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Just how well did Nokia's Lumia 900 do?

Nokia's flagship smartphone wasn't a home run, but performed well enough to keep the company in the game.

Nokia briefly halted Times Square in April when Nicki Minaj performed a quick concert amid the flashing banners promoting the Lumia 900.

Despite a mountain of hype and support behind it, Nokia's Lumia 900 was no blockbuster.

Recent data and comments suggest the phone performed well, but not great. After a strong start, sales petered. While AT&T was initially enthusiastic about the Lumia 900, it isn't saying much about the phone now.

More importantly, the Lumia 900 failed to break into the minds of consumers and establish Windows Phone as a heavyweight in the smartphone industry, behind only Apple's iOS and Google's Android. Still, the phone did well enough to keep Nokia in the game, even if it remains a lesser known player. Less clear is whether it will get another shot as a headliner at a U.S. carrier now that it has lost its flagship slot at AT&T.

There was a lot riding on the success of the Lumia 900, as illustrated by a massive campaign from Nokia, Microsoft, and AT&T. The blitz included a short Nikki Minaj concert in Times Square, a wave of advertising calling the Lumia 900 as the first real smartphone after years of beta testing, and AT&T promising its biggest launch ever.

For Nokia, it was its second foray into the U.S. market, having launched earlier with the Lumia 710 at T-Mobile USA. While the Lumia 710 did reasonably well, expectations for the Lumia 900 were markedly higher because of the support behind it.

The Lumia 900 was off to a good start when it launched on April 8. In the first month, it outsold all but the iPhone 4 online, and sold at the same rate as the iPhone 4S, according to Compete. On Amazon, the black and blue versions of the Lumia 900 topped the cell phone bestsellers list.

Since then, the momentum and buzz has faded. Online orders for the Lumia 900 started to deteriorate in May. While it kept pace with the iPhone in April, in May it dropped below older phones such as the Samsung Electronics Galaxy S II, which benefited from a discount, according to Compete. Its order rate actually fell below the Samsung Focus and HTC Titan, which both run on Windows Phone.

While the data is for online orders only, it often mirrors overall sales rate.

On Amazon, the Lumia 900 isn't a chart-topper anymore, but the black version has hung around in the top 10 among overall cell phone sales and is among the highest rated.

AT&T and Nokia were mum on specific details. Nokia representative Keith Nowak said the company was "pleased with the consumer reaction, as well as the support we have received from AT&T."

AT&T was reluctant to talk about how the Lumia 900 performed, but its mobility chief, Ralph de la Vega, told CNET during the CTIA conference last month that sales had exceeded expectations -- although it's unclear what those expectations are. Indications are that it was by no means a failure, but it didn't blow anyone away.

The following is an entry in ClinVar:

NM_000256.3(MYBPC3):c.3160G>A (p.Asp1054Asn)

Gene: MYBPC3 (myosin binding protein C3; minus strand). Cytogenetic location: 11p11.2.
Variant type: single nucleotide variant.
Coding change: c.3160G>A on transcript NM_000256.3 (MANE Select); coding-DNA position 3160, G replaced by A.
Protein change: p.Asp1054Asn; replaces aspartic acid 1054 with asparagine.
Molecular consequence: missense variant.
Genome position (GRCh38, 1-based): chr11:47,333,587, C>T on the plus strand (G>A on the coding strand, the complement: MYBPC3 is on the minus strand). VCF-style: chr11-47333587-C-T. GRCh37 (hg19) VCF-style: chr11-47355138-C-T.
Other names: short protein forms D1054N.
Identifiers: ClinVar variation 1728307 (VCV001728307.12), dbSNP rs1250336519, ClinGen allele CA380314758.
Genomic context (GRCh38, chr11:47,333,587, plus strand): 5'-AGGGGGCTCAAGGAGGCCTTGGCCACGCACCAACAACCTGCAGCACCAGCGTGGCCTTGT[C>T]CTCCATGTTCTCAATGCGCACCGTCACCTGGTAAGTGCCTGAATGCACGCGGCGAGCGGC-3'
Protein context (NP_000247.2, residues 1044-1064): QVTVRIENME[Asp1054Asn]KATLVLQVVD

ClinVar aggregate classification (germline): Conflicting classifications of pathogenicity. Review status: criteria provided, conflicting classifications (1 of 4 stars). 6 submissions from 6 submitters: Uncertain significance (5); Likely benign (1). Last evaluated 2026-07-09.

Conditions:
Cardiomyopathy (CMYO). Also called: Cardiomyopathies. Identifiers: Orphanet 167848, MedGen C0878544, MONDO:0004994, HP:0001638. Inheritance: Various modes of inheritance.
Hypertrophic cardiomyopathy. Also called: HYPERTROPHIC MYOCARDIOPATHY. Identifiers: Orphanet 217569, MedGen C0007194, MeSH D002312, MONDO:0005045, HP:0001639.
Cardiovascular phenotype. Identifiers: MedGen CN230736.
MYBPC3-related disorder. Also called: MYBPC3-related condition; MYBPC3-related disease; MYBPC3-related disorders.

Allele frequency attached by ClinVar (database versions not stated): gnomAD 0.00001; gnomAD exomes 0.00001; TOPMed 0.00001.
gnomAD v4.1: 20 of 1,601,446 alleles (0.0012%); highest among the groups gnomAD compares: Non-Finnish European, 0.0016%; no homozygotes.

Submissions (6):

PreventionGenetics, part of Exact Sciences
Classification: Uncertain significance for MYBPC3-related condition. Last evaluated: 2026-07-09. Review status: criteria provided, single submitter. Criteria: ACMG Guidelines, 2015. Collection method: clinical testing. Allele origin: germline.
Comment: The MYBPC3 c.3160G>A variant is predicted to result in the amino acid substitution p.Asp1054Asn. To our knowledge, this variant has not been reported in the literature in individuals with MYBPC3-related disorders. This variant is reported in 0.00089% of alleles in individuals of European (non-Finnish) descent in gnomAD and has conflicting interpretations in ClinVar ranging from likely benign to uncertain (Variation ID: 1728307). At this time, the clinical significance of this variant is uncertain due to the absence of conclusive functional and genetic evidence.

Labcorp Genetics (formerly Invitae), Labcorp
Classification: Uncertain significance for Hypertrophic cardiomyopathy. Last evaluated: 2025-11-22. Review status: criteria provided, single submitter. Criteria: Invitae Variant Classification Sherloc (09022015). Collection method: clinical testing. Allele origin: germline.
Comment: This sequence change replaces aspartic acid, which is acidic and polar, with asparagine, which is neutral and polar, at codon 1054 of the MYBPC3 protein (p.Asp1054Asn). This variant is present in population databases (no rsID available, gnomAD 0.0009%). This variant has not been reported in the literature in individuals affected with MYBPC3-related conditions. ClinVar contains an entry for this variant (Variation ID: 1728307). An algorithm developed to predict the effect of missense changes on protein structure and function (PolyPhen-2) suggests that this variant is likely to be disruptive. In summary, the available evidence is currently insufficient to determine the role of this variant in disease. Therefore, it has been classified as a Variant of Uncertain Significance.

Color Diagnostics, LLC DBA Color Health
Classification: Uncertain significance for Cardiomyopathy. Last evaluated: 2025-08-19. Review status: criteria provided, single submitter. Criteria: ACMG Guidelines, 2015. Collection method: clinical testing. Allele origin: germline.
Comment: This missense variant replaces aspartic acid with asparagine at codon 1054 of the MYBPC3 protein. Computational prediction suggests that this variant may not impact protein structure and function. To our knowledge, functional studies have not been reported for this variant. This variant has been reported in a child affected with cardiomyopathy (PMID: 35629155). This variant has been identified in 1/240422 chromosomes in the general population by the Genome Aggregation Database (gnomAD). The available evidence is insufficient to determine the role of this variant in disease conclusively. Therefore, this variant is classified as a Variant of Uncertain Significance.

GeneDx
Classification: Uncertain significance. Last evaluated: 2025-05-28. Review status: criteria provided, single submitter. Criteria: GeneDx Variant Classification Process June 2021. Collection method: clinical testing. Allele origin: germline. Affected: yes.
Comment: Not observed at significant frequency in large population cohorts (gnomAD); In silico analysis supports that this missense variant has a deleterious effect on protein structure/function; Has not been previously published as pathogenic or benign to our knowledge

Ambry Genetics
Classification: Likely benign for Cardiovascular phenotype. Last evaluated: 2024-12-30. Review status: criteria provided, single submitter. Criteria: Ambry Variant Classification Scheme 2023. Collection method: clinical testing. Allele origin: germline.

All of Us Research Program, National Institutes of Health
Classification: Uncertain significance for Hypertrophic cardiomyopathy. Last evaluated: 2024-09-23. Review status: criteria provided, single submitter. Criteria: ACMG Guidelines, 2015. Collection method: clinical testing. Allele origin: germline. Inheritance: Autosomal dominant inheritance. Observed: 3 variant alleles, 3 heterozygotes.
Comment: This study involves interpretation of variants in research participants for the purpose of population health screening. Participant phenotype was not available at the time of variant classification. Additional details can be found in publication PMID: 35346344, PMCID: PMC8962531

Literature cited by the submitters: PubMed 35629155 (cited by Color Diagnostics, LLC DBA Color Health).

Scott Anderson, vice president of the connectivity business group for Best Buy, also said the Lumia 900 did surprisingly well. But he acknowledged that he and Best Buy had low expectations for the phone. He believes that consumers wouldn't really adopt Windows Phone as a platform until the similar looking Windows 8 comes out later this year.

"The Nokia 900 is selling pretty well, but it wasn't poised to be a blockbuster device," he said. "It's a solid seller, but that's it."

Anderson said he expects the next version of Windows Phone, which is expected to be more integrated with Windows 8, to be released in October. Customers may take the platform more seriously once it gets on multiple phones on all of the major carriers.

Anecdotally, the Lumia 900 is still trying to crack the mindset of the American consumer.

"I don't see the phone around," said Compete analyst Christopher Collins. "That's kind of the issue."

The launch, despite all the support behind it, also wasn't flawless. AT&T and Nokia inexplicably chose Easter Sunday to launch the phone, which meant many stores were closed and many potential customers were off at church or with family.

Worse off, early Lumia 900 models had issues with its data connection, a particularly embarrassing gaffe because of a marketing campaign that called every other smartphone a work-in-progress device. Nokia quickly remedied the issue with a costly -- but generous -- move to reimburse all Lumia 900 owners and future buyers for a limited time, providing a $100 credit to cover the cost of the phone.

The Lumia 900 also got a bit of breathing room at AT&T when the next hot phone, HTC's One X, was delayed by a temporary embargo as a result of the company's ongoing litigation battle with Apple. The slight delay held back shipments and let the Lumia 900 go on as the de-facto flagship phone for a bit longer. Still, it's unclear how much of a benefit it got since the delay didn't last too long.

As a result, its prominent position lasted much longer than the six to eight weeks it was promised, according to people familiar with AT&T's phone plans.

That window, however, is quickly shutting. At AT&T, the One X has arrived. In a few weeks, Samsung's Galaxy S III shows up, threatening to upstage all other phones. Anderson said the Galaxy S III was poised to break smartphone presale records for Best Buy.

Nokia's acknowledges that it will be a battle establishing a firm beachhead in the U.S. The Lumia 900 represents a modest step, and not a leap, toward that goal.

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